Students Islamic Movement of India,
Supreme Military Majlis ul-Shura of the United Mujahideen Forces of Caucasus,
Taliban,
Tehreek-e-Nafaz-e-Shariat-e-Mohammadi,
Tehrik-i-Taliban Pakistan,
United Liberation Front of Assam,
World Uygur Youth Congress ….

We didn’t link Islam to terrorism. The Quran does.

Surely the vilest of animals in Allah’s sight are those who disbelieve — 8:55

Soon shall We cast terror into the hearts of the Unbelievers — 3:151

Lo! Those who disbelieve Our revelations, We shall expose them to the Fire. As often as their skins are consumed, We shall exchange them for fresh skins that they may taste the torment. Lo! Allah is ever Mighty, Wise. – 4:56

Then, when the sacred months have passed, slay the idolaters wherever ye find them, and take them (captive), and besiege them, and prepare for them each ambush. But if they repent and establish worship and pay the poor-due, then leave their way free. Lo! Allah is Forgiving, Merciful. – 9:5

Lo! those who disbelieve, among the People of the Scripture and the idolaters, will abide in fire of hell. They are the worst of created beings.– 98:6

Against them make ready your strength to the utmost of your power, including steeds of war, to strike terror into the enemies of Allah and your enemies — 8:60

Muhammad is the apostle of Allah. Those who follow him are merciful to one another, but ruthless to the unbelievers. — 48:29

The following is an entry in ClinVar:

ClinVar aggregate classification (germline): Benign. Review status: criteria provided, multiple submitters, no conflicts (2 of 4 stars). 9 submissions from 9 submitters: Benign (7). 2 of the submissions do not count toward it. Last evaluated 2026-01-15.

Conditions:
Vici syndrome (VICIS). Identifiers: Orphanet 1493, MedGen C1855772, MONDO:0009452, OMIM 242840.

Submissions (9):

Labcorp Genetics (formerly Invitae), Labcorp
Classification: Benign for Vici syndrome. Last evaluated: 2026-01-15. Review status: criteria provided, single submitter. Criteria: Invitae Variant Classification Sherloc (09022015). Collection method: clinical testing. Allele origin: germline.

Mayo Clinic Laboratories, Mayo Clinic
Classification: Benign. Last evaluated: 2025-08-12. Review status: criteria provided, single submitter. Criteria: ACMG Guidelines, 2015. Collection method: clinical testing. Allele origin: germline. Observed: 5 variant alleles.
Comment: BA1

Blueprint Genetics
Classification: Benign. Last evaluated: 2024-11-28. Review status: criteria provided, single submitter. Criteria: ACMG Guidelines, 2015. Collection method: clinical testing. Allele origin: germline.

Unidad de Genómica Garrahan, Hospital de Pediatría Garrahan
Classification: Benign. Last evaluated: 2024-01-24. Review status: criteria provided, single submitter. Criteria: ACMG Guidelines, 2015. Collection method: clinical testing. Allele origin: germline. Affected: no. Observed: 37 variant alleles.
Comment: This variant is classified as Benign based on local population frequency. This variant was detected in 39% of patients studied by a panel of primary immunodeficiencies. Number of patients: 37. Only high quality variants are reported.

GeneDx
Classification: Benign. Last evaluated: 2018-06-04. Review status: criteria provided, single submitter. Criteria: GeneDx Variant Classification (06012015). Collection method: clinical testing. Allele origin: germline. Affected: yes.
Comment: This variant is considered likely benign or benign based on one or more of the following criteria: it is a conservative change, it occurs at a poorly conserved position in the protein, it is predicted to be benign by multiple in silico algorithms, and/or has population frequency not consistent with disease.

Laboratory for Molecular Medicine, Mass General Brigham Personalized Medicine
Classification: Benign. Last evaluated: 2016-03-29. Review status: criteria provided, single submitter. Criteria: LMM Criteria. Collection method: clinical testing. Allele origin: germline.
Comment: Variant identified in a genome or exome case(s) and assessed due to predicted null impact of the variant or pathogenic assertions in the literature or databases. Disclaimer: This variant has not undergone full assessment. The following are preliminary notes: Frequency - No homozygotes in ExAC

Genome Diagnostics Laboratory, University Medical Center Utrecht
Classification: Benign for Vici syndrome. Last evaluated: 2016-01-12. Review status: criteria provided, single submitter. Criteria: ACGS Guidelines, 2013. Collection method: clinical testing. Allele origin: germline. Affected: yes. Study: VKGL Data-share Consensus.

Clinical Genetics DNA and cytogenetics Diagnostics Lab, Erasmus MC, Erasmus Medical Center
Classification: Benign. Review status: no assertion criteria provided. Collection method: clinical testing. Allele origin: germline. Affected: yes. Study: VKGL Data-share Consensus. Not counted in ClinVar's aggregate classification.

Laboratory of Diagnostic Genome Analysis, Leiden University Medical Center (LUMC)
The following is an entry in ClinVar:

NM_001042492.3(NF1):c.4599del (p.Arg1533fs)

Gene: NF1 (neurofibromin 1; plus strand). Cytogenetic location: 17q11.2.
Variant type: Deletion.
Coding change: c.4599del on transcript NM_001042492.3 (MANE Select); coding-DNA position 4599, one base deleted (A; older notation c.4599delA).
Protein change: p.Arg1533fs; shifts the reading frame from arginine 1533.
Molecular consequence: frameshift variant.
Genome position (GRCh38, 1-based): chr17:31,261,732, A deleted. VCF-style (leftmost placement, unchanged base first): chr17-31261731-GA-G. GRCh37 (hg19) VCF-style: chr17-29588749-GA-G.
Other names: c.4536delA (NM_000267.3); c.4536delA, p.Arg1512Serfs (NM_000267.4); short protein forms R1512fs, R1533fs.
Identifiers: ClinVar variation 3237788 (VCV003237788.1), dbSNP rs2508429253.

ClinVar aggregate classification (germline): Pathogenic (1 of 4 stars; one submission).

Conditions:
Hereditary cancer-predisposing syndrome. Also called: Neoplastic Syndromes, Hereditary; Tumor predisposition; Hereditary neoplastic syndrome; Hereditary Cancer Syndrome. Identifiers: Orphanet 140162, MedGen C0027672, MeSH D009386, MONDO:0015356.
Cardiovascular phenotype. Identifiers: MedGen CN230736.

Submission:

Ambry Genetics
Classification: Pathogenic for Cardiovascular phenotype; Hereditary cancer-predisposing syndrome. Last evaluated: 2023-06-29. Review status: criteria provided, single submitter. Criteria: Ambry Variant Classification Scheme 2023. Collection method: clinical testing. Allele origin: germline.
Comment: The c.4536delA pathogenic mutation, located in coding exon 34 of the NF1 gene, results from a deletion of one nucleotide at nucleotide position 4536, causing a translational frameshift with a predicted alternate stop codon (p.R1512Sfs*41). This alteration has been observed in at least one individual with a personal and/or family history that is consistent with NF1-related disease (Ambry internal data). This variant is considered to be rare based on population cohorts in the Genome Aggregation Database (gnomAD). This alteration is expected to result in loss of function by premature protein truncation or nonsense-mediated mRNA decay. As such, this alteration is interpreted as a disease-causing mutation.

Righteous women are therefore obedient, guarding the secret for God’s guarding. And those you fear may be rebellious admonish; banish them to their couches, and beat them. — 4:34

When you meet the unbelievers, smite their necks, then, when you have made wide slaughter among them, tie fast the bonds; then set them free, either by grace or ransom, till the war lays down its loads. — 47:4

 

John Kerry

“Kerry: Extremism Exploits a ‘Beautiful Religion,’” by Patrick Goodenough, CNS News, October 29, 2014:

(CNSNews.com) – The response to Islamist extremism, which “exploits a legitimate and beautiful religion,” must include offering alternatives to young people who lack opportunities and “feel oppressed,” Secretary of State John Kerry said Tuesday.

“The challenge of our generation is going to be to deal with religious radical extremism, which exploits a legitimate and beautiful religion that is being totally distorted, has nothing to do with what they purport to be pursuing, and nevertheless captures the minds of some of our young people – even in America,” Kerry told staff at the U.S. Embassy in Ottawa.